From a floor-length gown made of 1,000 shredded United States dollar bills to a painting constructed of newspaper and hemp, a surprising variety of art crafted out of paper is showcased in Pulp Function, on view in the Fred Beans Gallery at the James A. Michener Art Museum
from March 28 through June 28, 2009. Organized by the Fuller Craft Museum in Brockton, Massachusetts, and curated by Lloyd Herman, Director Emeritus of the Smithsonian Institutions Renwick Gallery (the national craft museum), this exhibition includes more than 50 works demonstrating innovative uses of handmade paper pulp, recycled paper, paper cuts, cardboard, papier-mâché and folded paper, among even more envelope-pushing paper products.
Pulp Function is sponsored by Judith and Bud Newman, with additional support from Silverman Family Partnerships and The Doylestown Bookshop.
The three-dimensional objects in this exhibit range from jewelry and clothing, furniture and lighting to vessels and purely whimsical sculptural piecesand everything imaginable in between! exclaims Erika Jaeger-Smith, the Museums Associate Curator of Exhibitions. For decades, artists have manipulated paper products as a means of creative expression. Contemporary artists continue to expand the possibilities of this humble yet endlessly malleable material even further. Yet others use found paper products to create art.
According to Herman, a world-renowned scholar recognized as a craft guru by American Craft Magazine, New materials such as paper clay and precious metal clay have entered the art vocabulary, fusing traditional materials with new technology. But it is also one of the worlds most familiar, and expendable materialspaperthat will continue to inspire artists and designers to imagine, and create new art.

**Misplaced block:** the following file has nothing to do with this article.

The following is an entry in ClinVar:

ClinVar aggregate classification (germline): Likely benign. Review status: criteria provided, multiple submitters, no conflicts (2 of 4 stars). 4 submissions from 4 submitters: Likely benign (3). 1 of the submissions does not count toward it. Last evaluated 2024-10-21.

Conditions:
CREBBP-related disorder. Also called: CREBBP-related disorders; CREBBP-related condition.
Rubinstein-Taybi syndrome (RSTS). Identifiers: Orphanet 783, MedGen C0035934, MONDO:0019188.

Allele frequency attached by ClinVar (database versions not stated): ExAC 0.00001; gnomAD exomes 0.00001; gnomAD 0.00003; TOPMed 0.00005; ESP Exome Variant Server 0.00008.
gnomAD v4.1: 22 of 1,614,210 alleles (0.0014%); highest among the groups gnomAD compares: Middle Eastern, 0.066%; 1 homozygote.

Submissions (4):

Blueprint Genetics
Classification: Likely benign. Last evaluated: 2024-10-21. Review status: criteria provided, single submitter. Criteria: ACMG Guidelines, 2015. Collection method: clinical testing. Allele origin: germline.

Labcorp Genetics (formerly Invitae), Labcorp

Pulp Function celebrates the work of emerging and established artists from across America. Themes such as commodity, domesticity and decoration are explored in objects that blur the line between art, craft and design. Mia Halls Domestic ExpectationsThe Mother (2005) employs disposable diapers to replicate a Chanel-look suit that reveals a compartment for baby powder, a pacifier and baby wipes. Edwin Jagers Book Implosion swirls the pages of a Websters Elementary School Dictionary into a conga drum-shaped sculpture, while Jacqueline Mallegnis Wind through the Mountain (2005) appears poised for flight, with a parachute of handmade kozo paper hovering above a mountain of alabaster.
An accompanying catalogue entitled Pulp Function is available for $14.00 in the Museum Shop ($12.60 for Museum members). Published by Fuller Craft Museum, this soft cover publication consists of 25 pages, 32 color images, an exhibition checklist and an essay by Lloyd Herman.